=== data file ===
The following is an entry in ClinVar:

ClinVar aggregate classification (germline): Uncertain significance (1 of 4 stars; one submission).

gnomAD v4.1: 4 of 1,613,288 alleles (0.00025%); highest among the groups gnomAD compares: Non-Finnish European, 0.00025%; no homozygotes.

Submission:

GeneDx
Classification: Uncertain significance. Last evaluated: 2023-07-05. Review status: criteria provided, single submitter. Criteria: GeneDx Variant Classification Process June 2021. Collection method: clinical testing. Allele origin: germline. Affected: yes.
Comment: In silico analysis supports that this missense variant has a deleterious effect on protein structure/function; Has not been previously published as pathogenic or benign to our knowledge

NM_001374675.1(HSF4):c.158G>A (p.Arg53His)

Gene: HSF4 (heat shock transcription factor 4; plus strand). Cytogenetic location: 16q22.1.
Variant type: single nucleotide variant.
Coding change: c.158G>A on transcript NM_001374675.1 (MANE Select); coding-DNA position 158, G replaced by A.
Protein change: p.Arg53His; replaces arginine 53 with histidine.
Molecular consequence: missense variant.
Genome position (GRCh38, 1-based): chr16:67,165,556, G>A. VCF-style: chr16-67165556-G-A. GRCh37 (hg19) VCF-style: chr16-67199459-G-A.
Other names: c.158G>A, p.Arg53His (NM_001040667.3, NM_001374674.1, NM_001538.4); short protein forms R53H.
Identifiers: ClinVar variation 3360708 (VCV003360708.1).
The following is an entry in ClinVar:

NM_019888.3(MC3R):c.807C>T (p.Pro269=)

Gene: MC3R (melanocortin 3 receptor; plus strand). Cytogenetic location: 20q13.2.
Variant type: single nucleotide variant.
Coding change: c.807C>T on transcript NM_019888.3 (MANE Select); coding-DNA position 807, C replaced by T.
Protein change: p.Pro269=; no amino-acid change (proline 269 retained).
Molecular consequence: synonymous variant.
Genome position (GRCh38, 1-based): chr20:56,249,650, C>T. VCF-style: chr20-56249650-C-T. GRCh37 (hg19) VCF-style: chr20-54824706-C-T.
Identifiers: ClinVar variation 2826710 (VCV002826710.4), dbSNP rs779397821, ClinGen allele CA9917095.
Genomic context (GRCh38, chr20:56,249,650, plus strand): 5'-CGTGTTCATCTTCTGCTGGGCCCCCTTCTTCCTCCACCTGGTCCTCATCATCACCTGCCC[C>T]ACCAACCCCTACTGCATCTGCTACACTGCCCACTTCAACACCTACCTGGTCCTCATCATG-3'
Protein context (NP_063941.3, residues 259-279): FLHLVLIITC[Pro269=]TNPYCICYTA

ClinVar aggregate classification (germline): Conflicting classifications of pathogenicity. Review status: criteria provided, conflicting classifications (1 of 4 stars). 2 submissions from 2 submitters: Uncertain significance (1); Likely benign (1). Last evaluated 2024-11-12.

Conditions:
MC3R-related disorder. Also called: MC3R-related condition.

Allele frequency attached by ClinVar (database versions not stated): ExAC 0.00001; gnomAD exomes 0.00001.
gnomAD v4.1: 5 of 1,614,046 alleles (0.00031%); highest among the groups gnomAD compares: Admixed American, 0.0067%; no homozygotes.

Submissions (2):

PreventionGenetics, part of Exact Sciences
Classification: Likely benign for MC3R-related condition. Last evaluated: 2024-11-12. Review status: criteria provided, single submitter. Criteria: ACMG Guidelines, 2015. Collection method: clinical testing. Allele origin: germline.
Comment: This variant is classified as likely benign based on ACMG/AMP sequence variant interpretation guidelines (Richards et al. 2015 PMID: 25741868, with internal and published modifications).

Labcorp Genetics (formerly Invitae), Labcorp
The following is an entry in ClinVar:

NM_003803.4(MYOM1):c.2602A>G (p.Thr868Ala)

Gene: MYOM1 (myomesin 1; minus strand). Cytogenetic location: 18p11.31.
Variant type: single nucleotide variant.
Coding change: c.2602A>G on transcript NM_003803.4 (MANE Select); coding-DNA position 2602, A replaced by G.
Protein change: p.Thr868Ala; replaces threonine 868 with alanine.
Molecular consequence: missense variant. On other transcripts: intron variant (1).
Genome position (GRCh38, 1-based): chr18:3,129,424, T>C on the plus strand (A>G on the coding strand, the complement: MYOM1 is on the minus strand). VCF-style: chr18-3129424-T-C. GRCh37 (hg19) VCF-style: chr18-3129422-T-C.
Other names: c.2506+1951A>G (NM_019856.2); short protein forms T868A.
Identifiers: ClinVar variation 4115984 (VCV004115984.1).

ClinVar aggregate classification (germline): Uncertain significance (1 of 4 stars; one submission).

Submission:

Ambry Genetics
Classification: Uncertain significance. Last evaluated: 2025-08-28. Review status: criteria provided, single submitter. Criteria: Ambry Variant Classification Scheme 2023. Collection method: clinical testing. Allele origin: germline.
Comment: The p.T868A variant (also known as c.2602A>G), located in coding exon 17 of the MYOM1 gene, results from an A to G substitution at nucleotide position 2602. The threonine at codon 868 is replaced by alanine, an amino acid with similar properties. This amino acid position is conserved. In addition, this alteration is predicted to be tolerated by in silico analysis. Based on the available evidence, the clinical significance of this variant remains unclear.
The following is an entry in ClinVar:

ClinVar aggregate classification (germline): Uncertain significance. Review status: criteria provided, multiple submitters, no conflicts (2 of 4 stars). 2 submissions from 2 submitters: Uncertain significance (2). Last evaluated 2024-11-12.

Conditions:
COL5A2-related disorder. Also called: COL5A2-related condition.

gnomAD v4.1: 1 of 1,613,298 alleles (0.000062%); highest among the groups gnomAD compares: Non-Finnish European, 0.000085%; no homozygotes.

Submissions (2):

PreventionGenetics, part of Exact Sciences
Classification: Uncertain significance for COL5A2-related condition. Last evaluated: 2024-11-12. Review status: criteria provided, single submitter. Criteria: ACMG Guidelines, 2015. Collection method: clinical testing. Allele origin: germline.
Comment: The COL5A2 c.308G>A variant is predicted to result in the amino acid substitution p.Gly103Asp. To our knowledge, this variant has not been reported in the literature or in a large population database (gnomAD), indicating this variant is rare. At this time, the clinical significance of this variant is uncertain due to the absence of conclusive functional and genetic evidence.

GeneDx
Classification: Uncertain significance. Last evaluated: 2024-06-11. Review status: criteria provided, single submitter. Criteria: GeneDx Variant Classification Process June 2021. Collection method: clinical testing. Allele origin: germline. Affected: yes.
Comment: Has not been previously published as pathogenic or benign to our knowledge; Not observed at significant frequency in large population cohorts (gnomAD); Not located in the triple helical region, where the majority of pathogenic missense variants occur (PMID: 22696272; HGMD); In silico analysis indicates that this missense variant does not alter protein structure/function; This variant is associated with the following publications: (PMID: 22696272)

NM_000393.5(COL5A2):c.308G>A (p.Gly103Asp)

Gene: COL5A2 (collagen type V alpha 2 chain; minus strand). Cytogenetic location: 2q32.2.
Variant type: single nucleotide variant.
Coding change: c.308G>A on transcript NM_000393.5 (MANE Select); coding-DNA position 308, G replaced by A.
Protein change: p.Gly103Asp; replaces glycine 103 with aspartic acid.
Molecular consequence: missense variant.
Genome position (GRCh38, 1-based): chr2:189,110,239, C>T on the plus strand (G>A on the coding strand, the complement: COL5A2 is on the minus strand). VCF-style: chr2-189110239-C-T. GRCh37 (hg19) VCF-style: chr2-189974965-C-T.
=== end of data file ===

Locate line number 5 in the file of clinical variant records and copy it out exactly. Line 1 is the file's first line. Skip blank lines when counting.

GeneDx